4 stars Buyer beware: for some unaccountable reason, the good folks at the King Biscuit Flower Hour decided that rather than putting the Royal Albert Hall show out as a 2CD package (outside of a release in Japan where they did just that), they'd split it into two distinct releases, with the latter one completely pointlessly padded out with extra material. (Namely, a performance of Prologue from a 1979 concert - redundant because an all-orchestral version of Prologue begins the proceedings in the Royal Albert Hall concert itself - and a 10 minute studio track from 1983, You, from when the band was close to running out of steam entirely and needing to go into hibernation.)

It should also be noted that Esoteric, as part of their excellent series of Renaissance reissues, has included the whole Royal Albert Show as bonus discs on their release of Novella. As such, there is little need to get the separate release of the show if you have that or are planning to get it.

So, with that point understood, how is it? Well, essentially it's Renaissance working with a top-tier orchestra, so you know it's going to be good - with much of their material already optimised for performance with an orchestra anyway, they can get out there and do what they do best and trust the Royal Philharmonic to back them up to perfection. Unfortunately, the recording quality is not what it could be, with some sections having a sort of fuzzy sound quality to them, and at points there's a background hum which doesn't seem to have been tackled. In essence, it's a five-star performance let down by three-star technology - call it four stars as a compromise.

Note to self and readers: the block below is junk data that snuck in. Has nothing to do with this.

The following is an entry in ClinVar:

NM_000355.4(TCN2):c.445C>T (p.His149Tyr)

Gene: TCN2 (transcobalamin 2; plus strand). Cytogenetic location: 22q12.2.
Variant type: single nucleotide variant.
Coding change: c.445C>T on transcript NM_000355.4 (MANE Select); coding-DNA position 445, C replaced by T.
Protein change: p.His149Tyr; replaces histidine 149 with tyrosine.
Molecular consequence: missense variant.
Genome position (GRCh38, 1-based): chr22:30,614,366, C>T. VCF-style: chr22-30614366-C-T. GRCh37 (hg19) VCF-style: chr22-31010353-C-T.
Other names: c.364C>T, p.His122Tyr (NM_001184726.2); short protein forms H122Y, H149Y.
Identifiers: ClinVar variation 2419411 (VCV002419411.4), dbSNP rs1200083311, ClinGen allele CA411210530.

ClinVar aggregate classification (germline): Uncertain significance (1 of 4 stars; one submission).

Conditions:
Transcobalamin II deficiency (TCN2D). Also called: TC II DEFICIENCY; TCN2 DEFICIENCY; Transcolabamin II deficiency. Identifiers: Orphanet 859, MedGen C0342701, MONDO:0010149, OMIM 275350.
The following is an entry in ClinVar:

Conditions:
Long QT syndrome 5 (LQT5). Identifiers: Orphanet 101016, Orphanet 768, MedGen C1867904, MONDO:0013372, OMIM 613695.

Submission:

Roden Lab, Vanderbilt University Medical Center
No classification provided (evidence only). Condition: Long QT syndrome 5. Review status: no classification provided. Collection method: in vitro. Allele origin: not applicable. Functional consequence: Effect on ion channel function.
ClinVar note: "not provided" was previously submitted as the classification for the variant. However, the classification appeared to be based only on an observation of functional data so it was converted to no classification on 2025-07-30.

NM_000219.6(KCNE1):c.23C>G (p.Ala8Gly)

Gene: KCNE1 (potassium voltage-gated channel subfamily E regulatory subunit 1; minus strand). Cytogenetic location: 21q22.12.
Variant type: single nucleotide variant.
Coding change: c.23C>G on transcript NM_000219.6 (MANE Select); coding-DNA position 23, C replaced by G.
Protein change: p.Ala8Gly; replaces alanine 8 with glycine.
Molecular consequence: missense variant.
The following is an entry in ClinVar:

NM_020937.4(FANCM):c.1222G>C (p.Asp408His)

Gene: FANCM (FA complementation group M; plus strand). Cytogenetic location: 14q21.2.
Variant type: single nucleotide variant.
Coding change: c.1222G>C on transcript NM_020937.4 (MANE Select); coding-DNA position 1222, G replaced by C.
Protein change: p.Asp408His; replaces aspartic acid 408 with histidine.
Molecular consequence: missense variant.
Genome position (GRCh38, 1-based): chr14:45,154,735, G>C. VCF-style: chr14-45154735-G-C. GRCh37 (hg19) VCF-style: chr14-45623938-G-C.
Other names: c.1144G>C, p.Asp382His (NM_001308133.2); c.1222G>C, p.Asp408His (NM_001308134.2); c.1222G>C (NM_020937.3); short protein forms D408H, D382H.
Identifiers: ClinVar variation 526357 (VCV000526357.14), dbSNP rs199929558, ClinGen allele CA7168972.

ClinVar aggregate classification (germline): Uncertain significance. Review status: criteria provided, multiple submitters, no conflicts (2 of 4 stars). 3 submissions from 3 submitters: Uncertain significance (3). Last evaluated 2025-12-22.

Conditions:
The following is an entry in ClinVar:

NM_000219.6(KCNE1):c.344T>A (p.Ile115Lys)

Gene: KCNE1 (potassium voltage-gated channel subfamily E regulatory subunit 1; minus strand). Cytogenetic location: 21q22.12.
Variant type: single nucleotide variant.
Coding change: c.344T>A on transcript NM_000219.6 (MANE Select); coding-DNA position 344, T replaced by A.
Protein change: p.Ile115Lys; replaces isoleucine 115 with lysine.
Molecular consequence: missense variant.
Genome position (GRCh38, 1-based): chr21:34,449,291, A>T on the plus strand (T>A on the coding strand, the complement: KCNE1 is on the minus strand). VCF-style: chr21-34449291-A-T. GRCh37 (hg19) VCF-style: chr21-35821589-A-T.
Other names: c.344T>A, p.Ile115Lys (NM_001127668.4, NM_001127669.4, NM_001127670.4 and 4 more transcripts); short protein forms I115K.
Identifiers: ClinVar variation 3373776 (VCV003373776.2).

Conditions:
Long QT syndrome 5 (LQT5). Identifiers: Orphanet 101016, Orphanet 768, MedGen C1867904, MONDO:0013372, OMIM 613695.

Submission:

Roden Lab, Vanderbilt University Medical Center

The first half of the concert consists of a fully orchestral rendition of Prologue - which as a result sounds refreshingly different from its band performances on most live releases - and then three epics (Can You Understand, Can You Hear Me?, and Song of Scheherazade) sandwiching the short breather Carpet of the Sun. The main standout here is how well Can You Hear Me? sits alongside the other Renaissance epics which had become well-worn parts of their repertoire. The performance of Scheherazade is good, though its quieter sections are especially badly affected by that nagging background hum.

 BBC Sessions  by RENAISSANCE album cover Live, 1999
3.73 | 30 ratings

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BBC Sessions
Renaissance Symphonic Prog

Review by Warthur
Prog Reviewer